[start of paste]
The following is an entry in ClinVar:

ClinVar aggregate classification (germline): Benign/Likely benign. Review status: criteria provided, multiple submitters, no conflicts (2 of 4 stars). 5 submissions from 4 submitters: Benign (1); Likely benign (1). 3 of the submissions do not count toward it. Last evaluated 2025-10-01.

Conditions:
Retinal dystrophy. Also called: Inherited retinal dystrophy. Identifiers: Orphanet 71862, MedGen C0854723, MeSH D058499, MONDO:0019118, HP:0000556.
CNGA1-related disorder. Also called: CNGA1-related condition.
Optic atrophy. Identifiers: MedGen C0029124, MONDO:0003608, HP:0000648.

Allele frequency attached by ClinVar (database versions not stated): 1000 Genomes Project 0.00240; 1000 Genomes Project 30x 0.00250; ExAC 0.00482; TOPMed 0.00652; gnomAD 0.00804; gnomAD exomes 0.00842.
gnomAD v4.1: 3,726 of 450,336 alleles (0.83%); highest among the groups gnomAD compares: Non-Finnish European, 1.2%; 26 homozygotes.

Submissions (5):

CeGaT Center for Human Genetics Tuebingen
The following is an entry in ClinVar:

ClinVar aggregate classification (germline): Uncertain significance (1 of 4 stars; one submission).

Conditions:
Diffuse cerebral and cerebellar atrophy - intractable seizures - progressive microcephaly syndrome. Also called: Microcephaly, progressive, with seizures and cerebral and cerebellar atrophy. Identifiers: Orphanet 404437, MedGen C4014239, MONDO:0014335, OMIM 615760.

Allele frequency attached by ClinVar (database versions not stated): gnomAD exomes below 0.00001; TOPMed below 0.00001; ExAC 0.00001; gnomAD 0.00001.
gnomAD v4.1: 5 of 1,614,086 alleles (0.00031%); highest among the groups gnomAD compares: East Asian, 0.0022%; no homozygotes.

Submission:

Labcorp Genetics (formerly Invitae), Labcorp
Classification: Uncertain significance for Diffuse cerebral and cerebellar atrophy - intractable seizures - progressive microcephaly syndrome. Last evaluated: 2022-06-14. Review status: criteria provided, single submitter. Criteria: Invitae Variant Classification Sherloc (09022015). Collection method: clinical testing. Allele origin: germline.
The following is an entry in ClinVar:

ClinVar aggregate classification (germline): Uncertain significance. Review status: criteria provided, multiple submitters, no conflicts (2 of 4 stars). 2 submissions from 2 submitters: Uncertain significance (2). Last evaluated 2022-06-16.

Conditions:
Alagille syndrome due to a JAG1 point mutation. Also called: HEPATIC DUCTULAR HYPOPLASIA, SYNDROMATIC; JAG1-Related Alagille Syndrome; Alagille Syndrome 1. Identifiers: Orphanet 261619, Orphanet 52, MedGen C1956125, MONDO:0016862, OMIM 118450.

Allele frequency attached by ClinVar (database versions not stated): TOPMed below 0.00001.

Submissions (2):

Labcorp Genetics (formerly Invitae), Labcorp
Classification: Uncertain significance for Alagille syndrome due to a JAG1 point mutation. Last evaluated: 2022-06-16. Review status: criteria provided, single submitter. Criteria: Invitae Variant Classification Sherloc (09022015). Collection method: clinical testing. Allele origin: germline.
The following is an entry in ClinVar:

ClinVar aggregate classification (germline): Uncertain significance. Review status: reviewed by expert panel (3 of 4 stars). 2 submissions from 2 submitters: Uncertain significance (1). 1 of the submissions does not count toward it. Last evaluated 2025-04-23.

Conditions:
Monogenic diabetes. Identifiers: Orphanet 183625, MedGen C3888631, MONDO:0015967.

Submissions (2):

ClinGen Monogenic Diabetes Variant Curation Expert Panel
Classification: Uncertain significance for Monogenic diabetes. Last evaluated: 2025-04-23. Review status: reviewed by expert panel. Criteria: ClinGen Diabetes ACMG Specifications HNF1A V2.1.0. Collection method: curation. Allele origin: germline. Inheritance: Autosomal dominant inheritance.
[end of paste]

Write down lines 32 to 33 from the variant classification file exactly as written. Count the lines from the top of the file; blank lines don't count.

Submissions (2):

ClinGen Monogenic Diabetes Variant Curation Expert Panel